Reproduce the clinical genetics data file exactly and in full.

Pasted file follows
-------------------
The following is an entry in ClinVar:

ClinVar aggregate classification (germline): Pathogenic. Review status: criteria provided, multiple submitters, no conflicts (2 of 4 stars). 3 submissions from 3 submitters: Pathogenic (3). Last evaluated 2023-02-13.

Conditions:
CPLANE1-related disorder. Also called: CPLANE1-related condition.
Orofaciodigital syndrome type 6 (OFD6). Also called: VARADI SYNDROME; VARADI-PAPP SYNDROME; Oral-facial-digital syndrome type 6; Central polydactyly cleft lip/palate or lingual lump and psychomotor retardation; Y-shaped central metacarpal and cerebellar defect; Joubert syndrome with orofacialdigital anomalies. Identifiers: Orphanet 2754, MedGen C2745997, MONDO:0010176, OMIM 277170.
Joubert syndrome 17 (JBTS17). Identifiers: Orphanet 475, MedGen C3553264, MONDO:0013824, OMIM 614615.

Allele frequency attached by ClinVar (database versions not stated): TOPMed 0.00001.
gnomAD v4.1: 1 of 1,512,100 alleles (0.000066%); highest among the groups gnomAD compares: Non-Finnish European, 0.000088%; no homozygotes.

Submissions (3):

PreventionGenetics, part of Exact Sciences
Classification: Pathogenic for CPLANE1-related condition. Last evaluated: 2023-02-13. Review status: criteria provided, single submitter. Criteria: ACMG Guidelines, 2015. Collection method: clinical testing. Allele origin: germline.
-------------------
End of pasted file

The following is an entry in ClinVar:

ClinVar aggregate classification (germline): Pathogenic. Review status: criteria provided, multiple submitters, no conflicts (2 of 4 stars). 3 submissions from 3 submitters: Pathogenic (3). Last evaluated 2023-02-13.

Conditions:
CPLANE1-related disorder. Also called: CPLANE1-related condition.
Orofaciodigital syndrome type 6 (OFD6). Also called: VARADI SYNDROME; VARADI-PAPP SYNDROME; Oral-facial-digital syndrome type 6; Central polydactyly cleft lip/palate or lingual lump and psychomotor retardation; Y-shaped central metacarpal and cerebellar defect; Joubert syndrome with orofacialdigital anomalies. Identifiers: Orphanet 2754, MedGen C2745997, MONDO:0010176, OMIM 277170.
Joubert syndrome 17 (JBTS17). Identifiers: Orphanet 475, MedGen C3553264, MONDO:0013824, OMIM 614615.

Allele frequency attached by ClinVar (database versions not stated): TOPMed 0.00001.
gnomAD v4.1: 1 of 1,512,100 alleles (0.000066%); highest among the groups gnomAD compares: Non-Finnish European, 0.000088%; no homozygotes.

Submissions (3):

PreventionGenetics, part of Exact Sciences
Classification: Pathogenic for CPLANE1-related condition. Last evaluated: 2023-02-13. Review status: criteria provided, single submitter. Criteria: ACMG Guidelines, 2015. Collection method: clinical testing. Allele origin: germline.